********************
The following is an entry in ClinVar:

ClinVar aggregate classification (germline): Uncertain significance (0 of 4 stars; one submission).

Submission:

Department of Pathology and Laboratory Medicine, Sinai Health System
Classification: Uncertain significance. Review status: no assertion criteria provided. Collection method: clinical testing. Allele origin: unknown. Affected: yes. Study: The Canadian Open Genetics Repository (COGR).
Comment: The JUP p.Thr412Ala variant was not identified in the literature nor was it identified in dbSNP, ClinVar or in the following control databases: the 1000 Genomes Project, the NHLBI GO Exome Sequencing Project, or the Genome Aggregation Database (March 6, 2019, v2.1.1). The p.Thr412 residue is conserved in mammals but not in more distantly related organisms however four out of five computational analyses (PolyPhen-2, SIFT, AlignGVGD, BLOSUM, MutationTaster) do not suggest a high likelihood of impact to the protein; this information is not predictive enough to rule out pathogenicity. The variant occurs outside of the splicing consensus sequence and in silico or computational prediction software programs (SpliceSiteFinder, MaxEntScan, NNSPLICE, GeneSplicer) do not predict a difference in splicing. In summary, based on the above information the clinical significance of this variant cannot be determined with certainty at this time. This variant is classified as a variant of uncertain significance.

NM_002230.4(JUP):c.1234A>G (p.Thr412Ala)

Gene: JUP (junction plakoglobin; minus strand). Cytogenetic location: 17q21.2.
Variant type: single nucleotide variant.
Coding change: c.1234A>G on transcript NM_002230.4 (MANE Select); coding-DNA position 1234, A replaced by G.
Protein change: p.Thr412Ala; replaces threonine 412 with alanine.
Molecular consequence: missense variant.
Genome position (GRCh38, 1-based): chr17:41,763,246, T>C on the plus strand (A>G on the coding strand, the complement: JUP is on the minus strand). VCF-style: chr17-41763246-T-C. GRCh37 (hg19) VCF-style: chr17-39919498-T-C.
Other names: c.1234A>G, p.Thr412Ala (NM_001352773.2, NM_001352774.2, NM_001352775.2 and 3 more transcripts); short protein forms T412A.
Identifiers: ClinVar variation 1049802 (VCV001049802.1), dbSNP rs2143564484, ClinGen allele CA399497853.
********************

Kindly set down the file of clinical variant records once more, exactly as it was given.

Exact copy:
The following is an entry in ClinVar:

ClinVar aggregate classification (germline): Uncertain significance (0 of 4 stars; one submission).

Submission:

Department of Pathology and Laboratory Medicine, Sinai Health System
Classification: Uncertain significance. Review status: no assertion criteria provided. Collection method: clinical testing. Allele origin: unknown. Affected: yes. Study: The Canadian Open Genetics Repository (COGR).
Comment: The JUP p.Thr412Ala variant was not identified in the literature nor was it identified in dbSNP, ClinVar or in the following control databases: the 1000 Genomes Project, the NHLBI GO Exome Sequencing Project, or the Genome Aggregation Database (March 6, 2019, v2.1.1). The p.Thr412 residue is conserved in mammals but not in more distantly related organisms however four out of five computational analyses (PolyPhen-2, SIFT, AlignGVGD, BLOSUM, MutationTaster) do not suggest a high likelihood of impact to the protein; this information is not predictive enough to rule out pathogenicity. The variant occurs outside of the splicing consensus sequence and in silico or computational prediction software programs (SpliceSiteFinder, MaxEntScan, NNSPLICE, GeneSplicer) do not predict a difference in splicing. In summary, based on the above information the clinical significance of this variant cannot be determined with certainty at this time. This variant is classified as a variant of uncertain significance.

NM_002230.4(JUP):c.1234A>G (p.Thr412Ala)

Gene: JUP (junction plakoglobin; minus strand). Cytogenetic location: 17q21.2.
Variant type: single nucleotide variant.
Coding change: c.1234A>G on transcript NM_002230.4 (MANE Select); coding-DNA position 1234, A replaced by G.
Protein change: p.Thr412Ala; replaces threonine 412 with alanine.
Molecular consequence: missense variant.
Genome position (GRCh38, 1-based): chr17:41,763,246, T>C on the plus strand (A>G on the coding strand, the complement: JUP is on the minus strand). VCF-style: chr17-41763246-T-C. GRCh37 (hg19) VCF-style: chr17-39919498-T-C.
Other names: c.1234A>G, p.Thr412Ala (NM_001352773.2, NM_001352774.2, NM_001352775.2 and 3 more transcripts); short protein forms T412A.
Identifiers: ClinVar variation 1049802 (VCV001049802.1), dbSNP rs2143564484, ClinGen allele CA399497853.